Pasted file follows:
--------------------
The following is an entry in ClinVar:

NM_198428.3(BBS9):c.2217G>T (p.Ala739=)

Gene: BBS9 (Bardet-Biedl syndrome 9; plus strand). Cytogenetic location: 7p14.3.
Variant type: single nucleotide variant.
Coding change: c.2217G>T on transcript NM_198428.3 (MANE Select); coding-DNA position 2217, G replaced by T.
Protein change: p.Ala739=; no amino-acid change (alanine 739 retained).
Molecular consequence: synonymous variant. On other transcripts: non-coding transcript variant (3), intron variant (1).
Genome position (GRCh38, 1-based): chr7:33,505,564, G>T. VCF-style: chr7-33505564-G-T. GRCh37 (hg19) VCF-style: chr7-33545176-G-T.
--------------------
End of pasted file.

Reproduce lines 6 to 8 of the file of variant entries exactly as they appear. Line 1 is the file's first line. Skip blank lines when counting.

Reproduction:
Protein change: p.Ala739=; no amino-acid change (alanine 739 retained).
Molecular consequence: synonymous variant. On other transcripts: non-coding transcript variant (3), intron variant (1).
Genome position (GRCh38, 1-based): chr7:33,505,564, G>T. VCF-style: chr7-33505564-G-T. GRCh37 (hg19) VCF-style: chr7-33545176-G-T.